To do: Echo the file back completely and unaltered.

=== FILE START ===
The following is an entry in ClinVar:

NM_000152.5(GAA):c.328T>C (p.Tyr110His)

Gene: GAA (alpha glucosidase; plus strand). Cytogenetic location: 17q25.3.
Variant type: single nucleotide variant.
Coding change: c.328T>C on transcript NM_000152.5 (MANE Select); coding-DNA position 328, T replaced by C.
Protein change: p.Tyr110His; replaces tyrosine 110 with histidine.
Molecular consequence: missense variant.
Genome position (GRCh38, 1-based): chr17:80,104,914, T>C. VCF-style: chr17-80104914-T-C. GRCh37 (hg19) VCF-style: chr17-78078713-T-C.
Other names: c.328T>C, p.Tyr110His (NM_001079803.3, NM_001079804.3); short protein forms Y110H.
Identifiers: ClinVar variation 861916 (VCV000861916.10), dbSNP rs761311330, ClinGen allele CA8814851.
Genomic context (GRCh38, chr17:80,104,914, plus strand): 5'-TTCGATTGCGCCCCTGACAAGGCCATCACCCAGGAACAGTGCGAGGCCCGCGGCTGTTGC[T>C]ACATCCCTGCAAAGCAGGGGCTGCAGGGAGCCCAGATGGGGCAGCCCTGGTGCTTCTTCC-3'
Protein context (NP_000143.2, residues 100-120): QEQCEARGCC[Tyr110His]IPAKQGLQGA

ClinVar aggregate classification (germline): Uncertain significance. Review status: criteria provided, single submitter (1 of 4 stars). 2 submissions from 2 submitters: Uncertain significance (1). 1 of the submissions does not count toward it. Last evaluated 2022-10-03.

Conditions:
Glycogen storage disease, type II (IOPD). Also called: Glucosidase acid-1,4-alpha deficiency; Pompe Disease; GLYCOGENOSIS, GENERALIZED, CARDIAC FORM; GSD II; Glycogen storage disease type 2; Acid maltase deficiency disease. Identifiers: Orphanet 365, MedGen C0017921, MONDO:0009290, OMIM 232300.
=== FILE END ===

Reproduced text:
The following is an entry in ClinVar:

NM_000152.5(GAA):c.328T>C (p.Tyr110His)

Gene: GAA (alpha glucosidase; plus strand). Cytogenetic location: 17q25.3.
Variant type: single nucleotide variant.
Coding change: c.328T>C on transcript NM_000152.5 (MANE Select); coding-DNA position 328, T replaced by C.
Protein change: p.Tyr110His; replaces tyrosine 110 with histidine.
Molecular consequence: missense variant.
Genome position (GRCh38, 1-based): chr17:80,104,914, T>C. VCF-style: chr17-80104914-T-C. GRCh37 (hg19) VCF-style: chr17-78078713-T-C.
Other names: c.328T>C, p.Tyr110His (NM_001079803.3, NM_001079804.3); short protein forms Y110H.
Identifiers: ClinVar variation 861916 (VCV000861916.10), dbSNP rs761311330, ClinGen allele CA8814851.
Genomic context (GRCh38, chr17:80,104,914, plus strand): 5'-TTCGATTGCGCCCCTGACAAGGCCATCACCCAGGAACAGTGCGAGGCCCGCGGCTGTTGC[T>C]ACATCCCTGCAAAGCAGGGGCTGCAGGGAGCCCAGATGGGGCAGCCCTGGTGCTTCTTCC-3'
Protein context (NP_000143.2, residues 100-120): QEQCEARGCC[Tyr110His]IPAKQGLQGA

ClinVar aggregate classification (germline): Uncertain significance. Review status: criteria provided, single submitter (1 of 4 stars). 2 submissions from 2 submitters: Uncertain significance (1). 1 of the submissions does not count toward it. Last evaluated 2022-10-03.

Conditions:
Glycogen storage disease, type II (IOPD). Also called: Glucosidase acid-1,4-alpha deficiency; Pompe Disease; GLYCOGENOSIS, GENERALIZED, CARDIAC FORM; GSD II; Glycogen storage disease type 2; Acid maltase deficiency disease. Identifiers: Orphanet 365, MedGen C0017921, MONDO:0009290, OMIM 232300.